Vergulde Draeck

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Vondsten op de zeebodem - nog - 30034246 - RCE.jpg
Remains of the Vergulde Draeck as surveyed in 1966
Career (Dutch Republic) Flag of the Dutch East India Company.svg
Name: Vergulde Draeck
Owner: Dutch East India Company
Ordered: 1652
Laid down: 1652
Launched: 1653
Acquired: 1653
Commissioned: 1652
In service: 1653 - 1656
Fate: Wrecked, 28 April 1656
General characteristics
Displacement: 260 tonnes
Length: 137.3 ft (41.8 m)
Beam: 32 ft (9.8 m)
Draft: 13.5 ft (4.1 m)

The Vergulde Draeck (Gilt Dragon) was a Dutch East India Company ship of the seventeenth century. She sailed from Texel bound for Batavia (now Jakarta), under Pieter Albertsz and was carrying trade goods and eight chests of silver worth 78,6000 guilders. On 28 April 1656 the Gilt Dragon was wrecked just south of Ledge Point, 107 km north of what is now Perth, Western Australia.

Fate of the crew[edit]

Unlike its predecessor, the Batavia which was wrecked in 1629, the Jacht (as its type of fast ship was known) immediately began to break up.

Only 75 survivors (of 193 originally on board) made it to shore. They then quickly dispatched a small boat with the Understeersman and six others to Batavia to seek help. They arrived 40 days after the wrecking and reported that as they sailed away they saw the other survivors trying to refloat a larger boat that had capsized in the surf while landing.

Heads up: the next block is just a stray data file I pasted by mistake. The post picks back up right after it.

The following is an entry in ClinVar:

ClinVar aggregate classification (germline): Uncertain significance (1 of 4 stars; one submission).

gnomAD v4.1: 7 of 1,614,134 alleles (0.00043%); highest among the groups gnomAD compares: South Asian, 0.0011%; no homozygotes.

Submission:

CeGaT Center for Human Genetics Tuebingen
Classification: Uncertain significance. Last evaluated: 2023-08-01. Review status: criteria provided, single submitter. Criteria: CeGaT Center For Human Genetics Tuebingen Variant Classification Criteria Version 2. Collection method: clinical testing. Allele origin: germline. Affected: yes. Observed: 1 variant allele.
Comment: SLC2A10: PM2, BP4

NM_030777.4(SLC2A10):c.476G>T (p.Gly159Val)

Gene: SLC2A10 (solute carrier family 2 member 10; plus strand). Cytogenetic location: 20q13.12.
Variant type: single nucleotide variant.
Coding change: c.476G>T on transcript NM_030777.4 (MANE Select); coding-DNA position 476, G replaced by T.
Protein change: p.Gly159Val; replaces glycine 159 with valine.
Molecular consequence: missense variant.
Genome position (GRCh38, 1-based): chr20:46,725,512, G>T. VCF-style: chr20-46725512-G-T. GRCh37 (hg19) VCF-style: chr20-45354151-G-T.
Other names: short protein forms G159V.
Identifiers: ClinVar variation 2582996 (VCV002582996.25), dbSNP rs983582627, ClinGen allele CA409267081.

Two vessels were immediately sent south in search, but they failed in difficult conditions to sight either the wreckage or the survivors. Eleven men and a boat were also lost during the search.

In January 1658 two other ships were sent out in search but also proved unsuccessful. A boat from one of these vessels commanded by Abraham Leeman also disappeared, but it successfully returned to Batavia, arriving nearly six months after having been given up as lost.

20th century[edit]

The wreck, the first of the Dutch and English East India ships found on the Western Australian coast, was discovered by five spear-fishermen (John Cowen; Jim, Alan and Graeme Henderson; and Alan Robinson ) on April 13, 1963.[1] After a period in which both it and the Batavia (which was found later in the same year) were heavily looted, shipwreck legislation was enacted, vesting the sites in the Western Australian Museum. Subsequently the remains were excavated by maritime archaeologist Jeremy Green and a report was published.[2] Materials from the wreck are on exhibition at the Museum's Shipwreck Galleries in Fremantle.

See also[edit]

Notes[edit]

  1. ^ Nonja Peters, The Dutch Down Under: 1606-2006 (University of Western Australia Publishing, 2006) p66
  2. ^ Green, J. N., 1977, The A.V.O.C. Jacht Vergulde Draeck wrecked Western Australia 1656. (British Archaeological Reports, Supplementary Series 36) Oxford: BAR.

Further reading[edit]

  • Major, R. H. (editor) (1859) Early Voyages to Terra Australis, Now Called Australia. London: Hakluyt Society (2001 facsimile edition on Google Books)
  • Henderson, James A. (1982). Marooned: the wreck of the Vergulde Draeck and the Abandonment and Escape from the Southland of Abraham Leeman in 1658. Perth, WA: St. George Books. ISBN 0-86778-018-5. 

External links[edit]

Coordinates: 31°13.36′S 115°21.48′E / 31.22267°S 115.35800°E / -31.22267; 115.35800